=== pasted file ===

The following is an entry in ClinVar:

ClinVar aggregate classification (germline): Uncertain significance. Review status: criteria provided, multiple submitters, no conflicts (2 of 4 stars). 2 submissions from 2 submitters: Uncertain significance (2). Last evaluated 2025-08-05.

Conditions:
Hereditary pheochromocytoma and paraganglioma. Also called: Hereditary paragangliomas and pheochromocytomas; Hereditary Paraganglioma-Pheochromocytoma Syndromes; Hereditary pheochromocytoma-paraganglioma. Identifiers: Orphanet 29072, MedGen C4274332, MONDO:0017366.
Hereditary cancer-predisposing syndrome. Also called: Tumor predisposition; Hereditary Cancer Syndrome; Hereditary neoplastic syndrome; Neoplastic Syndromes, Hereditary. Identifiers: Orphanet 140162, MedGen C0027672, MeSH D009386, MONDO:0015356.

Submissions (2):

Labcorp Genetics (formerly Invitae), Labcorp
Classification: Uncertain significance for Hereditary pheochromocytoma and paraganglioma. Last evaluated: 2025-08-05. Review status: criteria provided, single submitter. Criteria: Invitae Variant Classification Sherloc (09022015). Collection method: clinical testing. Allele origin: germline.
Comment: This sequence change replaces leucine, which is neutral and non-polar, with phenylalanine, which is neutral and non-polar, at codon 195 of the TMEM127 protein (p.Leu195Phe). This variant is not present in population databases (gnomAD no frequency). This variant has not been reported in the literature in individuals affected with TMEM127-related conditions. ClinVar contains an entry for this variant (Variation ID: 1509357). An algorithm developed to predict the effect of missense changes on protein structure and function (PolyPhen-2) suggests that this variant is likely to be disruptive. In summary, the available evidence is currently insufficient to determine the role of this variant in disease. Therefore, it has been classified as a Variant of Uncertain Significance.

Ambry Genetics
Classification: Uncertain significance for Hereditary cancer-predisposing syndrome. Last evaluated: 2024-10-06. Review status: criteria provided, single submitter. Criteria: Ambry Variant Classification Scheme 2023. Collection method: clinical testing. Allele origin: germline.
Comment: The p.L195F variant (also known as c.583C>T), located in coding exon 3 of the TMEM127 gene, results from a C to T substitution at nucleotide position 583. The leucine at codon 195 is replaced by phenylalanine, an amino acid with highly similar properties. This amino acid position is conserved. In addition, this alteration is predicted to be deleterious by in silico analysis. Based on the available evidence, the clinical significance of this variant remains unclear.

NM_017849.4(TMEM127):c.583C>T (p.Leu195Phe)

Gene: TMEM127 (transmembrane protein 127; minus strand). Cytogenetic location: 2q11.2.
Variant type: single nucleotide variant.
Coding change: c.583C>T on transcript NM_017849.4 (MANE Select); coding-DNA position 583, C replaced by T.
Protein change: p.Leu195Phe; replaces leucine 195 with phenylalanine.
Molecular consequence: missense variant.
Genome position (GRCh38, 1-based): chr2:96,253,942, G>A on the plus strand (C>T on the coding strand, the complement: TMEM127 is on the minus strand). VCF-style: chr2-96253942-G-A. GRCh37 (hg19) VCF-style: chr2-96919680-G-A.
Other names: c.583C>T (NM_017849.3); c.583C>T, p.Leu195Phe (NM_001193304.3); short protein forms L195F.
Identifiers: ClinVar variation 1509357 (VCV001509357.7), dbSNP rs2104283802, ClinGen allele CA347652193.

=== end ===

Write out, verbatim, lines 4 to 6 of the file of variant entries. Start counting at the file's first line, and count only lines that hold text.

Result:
Hereditary pheochromocytoma and paraganglioma. Also called: Hereditary paragangliomas and pheochromocytomas; Hereditary Paraganglioma-Pheochromocytoma Syndromes; Hereditary pheochromocytoma-paraganglioma. Identifiers: Orphanet 29072, MedGen C4274332, MONDO:0017366.
Hereditary cancer-predisposing syndrome. Also called: Tumor predisposition; Hereditary Cancer Syndrome; Hereditary neoplastic syndrome; Neoplastic Syndromes, Hereditary. Identifiers: Orphanet 140162, MedGen C0027672, MeSH D009386, MONDO:0015356.

Submissions (2):